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OS X - Operating System General OS operation information and support

kernal panics


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nwilcox
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i have had 2 "kernal panics" in the last week. my powerbook is only 2-3 weeks old. both panics occurred when i was doing little to nothing on my powerbook.

another user told me to "run checks on your Disk Permissions". how do i do this?

is there anything else i can do to make this stop happening? it's kind of scaring me...
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Murlyn

 
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I have heard a lot of people when they bought a new Mac they just reinstalled all the software and they never had any of these problems. It seems to be the default install that people have problems with
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witeshark

 
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Quote:
Originally Posted by nwilcox
how do i do this?
.
Finder > applications > utilities > disk utility select volume (upper left just below hard rive name) and click repair permissions (near the lower middle of the window)
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Icarus
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The other day, my screen sort of faded and a black box came up that said, "hold the power button to restart your computer" and it repeated this in about 12 different languages. Did I expereince a kernal panic? (Oh, I HAD to restart the computer...there was no option involved)
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trpnmonkey41

 
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Quote:
Originally Posted by Icarus
The other day, my screen sort of faded and a black box came up that said, "hold the power button to restart your computer" and it repeated this in about 12 different languages. Did I expereince a kernal panic? (Oh, I HAD to restart the computer...there was no option involved)
Yep thats a kernel panic

Don't forget to use the new User Reputation System
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Icarus
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so how would one go about avoiding such panic attacks in the future?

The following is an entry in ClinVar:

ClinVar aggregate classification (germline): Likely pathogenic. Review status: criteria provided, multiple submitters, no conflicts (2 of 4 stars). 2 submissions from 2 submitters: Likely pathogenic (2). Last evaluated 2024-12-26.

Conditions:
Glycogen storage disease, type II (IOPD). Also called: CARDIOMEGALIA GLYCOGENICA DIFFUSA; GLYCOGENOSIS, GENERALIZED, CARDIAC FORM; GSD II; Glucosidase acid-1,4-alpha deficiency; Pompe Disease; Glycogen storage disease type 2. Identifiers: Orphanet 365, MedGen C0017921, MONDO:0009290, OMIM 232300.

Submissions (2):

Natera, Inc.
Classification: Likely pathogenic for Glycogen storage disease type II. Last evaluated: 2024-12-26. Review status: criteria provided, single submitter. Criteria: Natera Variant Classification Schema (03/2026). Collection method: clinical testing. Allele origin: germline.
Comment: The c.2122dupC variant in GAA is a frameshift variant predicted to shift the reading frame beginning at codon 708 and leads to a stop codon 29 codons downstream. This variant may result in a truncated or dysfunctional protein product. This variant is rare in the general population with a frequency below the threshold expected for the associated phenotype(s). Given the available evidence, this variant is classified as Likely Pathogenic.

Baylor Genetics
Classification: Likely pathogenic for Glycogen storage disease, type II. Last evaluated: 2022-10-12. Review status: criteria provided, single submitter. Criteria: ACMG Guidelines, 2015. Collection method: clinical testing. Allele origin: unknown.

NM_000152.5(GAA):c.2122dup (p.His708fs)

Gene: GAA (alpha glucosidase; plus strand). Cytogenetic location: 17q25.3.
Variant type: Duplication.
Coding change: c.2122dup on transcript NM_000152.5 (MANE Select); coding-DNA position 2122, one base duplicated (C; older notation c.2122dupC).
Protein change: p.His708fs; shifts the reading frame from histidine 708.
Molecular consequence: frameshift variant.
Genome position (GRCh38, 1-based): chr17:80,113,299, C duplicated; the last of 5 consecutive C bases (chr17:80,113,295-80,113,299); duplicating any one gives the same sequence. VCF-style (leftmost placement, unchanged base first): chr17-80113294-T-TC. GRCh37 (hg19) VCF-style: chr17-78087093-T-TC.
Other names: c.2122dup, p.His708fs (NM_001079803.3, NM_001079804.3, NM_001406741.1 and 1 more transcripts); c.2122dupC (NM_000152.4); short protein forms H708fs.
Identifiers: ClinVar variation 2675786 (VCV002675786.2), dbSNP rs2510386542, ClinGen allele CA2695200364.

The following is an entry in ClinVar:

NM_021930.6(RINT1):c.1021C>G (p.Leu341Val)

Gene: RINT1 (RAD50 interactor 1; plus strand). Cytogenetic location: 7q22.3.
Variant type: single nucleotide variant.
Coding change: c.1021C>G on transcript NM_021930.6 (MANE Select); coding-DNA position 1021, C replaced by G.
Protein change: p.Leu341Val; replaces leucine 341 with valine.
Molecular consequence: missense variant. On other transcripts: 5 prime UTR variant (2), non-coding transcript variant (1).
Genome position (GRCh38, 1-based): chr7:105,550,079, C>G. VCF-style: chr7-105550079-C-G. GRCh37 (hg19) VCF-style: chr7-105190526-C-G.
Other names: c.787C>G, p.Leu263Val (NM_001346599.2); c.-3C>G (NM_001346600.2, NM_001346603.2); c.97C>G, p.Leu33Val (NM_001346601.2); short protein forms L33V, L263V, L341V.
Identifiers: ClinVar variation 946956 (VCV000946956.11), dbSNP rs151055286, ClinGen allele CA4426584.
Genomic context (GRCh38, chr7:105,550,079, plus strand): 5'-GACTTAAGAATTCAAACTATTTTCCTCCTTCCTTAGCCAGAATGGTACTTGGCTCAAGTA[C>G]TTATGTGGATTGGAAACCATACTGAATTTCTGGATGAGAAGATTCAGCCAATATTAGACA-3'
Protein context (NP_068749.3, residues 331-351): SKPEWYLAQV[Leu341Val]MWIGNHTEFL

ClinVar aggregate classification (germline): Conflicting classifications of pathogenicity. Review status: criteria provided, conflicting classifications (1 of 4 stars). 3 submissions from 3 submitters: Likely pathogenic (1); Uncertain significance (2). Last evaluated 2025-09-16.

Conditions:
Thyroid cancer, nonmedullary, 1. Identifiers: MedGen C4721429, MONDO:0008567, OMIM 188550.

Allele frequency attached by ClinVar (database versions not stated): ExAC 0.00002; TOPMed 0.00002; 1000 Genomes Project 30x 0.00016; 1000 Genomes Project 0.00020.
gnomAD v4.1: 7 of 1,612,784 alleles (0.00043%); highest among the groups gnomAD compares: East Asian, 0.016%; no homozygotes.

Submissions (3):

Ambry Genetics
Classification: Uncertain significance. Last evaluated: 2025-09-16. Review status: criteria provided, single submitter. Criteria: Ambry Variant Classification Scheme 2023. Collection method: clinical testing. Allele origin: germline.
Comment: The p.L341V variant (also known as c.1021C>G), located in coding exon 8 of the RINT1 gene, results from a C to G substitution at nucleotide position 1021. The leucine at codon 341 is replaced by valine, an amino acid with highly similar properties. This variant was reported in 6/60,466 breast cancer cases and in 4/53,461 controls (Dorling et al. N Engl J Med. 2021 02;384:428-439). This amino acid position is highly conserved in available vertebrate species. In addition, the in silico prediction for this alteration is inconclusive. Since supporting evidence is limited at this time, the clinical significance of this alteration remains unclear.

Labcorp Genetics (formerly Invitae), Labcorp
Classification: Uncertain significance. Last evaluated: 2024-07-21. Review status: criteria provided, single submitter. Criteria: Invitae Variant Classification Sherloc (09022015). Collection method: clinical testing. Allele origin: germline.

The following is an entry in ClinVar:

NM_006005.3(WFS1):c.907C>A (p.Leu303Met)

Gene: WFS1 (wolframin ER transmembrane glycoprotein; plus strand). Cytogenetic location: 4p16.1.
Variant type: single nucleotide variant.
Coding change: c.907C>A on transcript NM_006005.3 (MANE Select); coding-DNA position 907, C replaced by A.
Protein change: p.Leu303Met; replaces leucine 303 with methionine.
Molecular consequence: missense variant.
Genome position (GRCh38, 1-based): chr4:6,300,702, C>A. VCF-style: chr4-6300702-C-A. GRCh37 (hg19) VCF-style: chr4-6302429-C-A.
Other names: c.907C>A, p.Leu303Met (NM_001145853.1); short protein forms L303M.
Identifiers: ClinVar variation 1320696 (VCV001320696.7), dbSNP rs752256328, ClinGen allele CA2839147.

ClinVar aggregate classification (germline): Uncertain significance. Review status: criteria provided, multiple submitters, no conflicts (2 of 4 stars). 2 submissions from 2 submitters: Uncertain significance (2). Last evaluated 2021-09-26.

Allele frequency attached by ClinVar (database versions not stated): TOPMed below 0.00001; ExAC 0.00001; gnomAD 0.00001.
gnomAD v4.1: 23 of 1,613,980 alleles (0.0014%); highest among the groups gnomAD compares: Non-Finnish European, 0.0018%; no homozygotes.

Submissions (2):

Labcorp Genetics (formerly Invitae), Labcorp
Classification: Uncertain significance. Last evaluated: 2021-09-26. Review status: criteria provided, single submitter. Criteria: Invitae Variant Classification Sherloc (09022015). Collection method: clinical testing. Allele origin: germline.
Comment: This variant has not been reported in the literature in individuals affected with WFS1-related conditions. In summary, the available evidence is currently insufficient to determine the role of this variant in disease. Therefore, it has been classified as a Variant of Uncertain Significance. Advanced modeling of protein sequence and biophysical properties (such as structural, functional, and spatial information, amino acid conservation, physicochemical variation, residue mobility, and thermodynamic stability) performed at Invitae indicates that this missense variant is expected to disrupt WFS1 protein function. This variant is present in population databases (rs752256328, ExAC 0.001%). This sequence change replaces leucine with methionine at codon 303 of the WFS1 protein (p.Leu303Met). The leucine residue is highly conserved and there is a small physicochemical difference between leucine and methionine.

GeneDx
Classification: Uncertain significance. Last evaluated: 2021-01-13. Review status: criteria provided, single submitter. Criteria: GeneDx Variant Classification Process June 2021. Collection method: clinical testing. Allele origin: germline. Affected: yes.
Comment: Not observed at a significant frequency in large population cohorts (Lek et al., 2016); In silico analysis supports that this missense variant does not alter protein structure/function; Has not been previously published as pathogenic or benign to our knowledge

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witeshark

 
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My suggestion: keep it as clean as you can. Run crons and repair permissions once in a while even if you didn't update software
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MoltenLava
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Most occurrence of kernel panic is related to hardware, such as overheating, or faulty memory.

It could result from faulty device drivers. The reason G5 suffers from instability and kernel panic is because the OS is not fully debugged with the use of new hardware.

It would NEVER result from application problems. Running cron tasks and fixing file permission will keep system up to date, but they are not going to cause problems in the kernel.

If you experienced kernel panic, the reason for that has probably nothing to do with what you were doing at that time. It's possible, but highly unlikely that what you did triggered the bug in the kernel. Consider kernel panic as a bad luck. There isn't much the users can do to avoid it.
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nwilcox
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Quote:
Originally Posted by witeshark
My suggestion: keep it as clean as you can. Run crons and repair permissions once in a while even if you didn't update software

what are 'crons'...
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